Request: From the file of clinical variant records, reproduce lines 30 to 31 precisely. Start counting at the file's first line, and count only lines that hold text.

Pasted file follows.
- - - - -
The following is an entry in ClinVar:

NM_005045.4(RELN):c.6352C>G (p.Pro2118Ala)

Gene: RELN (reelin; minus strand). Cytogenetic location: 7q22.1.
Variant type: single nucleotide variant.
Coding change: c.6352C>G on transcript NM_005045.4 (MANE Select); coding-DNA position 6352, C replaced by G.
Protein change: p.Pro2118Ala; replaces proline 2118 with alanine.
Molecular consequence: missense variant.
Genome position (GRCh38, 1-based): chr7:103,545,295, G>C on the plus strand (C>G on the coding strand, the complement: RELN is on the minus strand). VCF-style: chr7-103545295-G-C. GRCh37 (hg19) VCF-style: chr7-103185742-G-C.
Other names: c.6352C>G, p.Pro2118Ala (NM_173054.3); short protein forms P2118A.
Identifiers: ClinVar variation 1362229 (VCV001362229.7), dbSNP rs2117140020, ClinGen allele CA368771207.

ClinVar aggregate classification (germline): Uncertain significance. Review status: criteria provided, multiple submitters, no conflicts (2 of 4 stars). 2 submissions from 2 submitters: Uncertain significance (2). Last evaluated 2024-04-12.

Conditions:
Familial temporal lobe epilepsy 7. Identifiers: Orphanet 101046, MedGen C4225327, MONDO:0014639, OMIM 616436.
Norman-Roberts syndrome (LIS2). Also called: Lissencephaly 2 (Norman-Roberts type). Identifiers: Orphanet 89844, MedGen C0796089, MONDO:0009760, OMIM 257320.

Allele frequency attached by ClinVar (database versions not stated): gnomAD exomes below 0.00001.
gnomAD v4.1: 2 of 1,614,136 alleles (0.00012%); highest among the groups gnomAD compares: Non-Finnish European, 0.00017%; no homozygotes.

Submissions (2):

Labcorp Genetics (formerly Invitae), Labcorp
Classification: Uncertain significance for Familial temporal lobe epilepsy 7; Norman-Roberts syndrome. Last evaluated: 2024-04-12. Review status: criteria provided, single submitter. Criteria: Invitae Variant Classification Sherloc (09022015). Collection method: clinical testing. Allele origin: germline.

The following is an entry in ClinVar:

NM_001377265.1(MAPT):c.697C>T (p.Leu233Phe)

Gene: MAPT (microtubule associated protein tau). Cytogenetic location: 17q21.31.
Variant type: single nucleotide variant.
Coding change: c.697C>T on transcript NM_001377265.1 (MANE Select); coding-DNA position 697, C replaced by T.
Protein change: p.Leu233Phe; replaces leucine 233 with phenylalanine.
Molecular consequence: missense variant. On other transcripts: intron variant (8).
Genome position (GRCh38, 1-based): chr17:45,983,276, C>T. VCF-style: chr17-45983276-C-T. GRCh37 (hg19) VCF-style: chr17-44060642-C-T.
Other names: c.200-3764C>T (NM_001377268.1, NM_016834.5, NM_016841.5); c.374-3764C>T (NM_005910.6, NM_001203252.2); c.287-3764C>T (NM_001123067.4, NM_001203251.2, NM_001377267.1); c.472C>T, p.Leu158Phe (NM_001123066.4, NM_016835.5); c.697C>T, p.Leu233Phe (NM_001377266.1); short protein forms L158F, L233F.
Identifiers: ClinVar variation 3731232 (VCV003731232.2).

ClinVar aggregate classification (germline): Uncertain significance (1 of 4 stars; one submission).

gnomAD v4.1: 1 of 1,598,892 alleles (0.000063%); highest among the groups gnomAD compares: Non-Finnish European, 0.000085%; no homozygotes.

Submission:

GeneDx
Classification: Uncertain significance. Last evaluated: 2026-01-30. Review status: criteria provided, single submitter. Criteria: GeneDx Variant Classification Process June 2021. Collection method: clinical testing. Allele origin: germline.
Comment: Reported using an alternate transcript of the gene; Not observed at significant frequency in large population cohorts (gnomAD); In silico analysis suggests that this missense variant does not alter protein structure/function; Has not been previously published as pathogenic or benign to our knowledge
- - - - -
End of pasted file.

ClinVar aggregate classification (germline): Uncertain significance (1 of 4 stars; one submission).

gnomAD v4.1: 1 of 1,598,892 alleles (0.000063%); highest among the groups gnomAD compares: Non-Finnish European, 0.000085%; no homozygotes.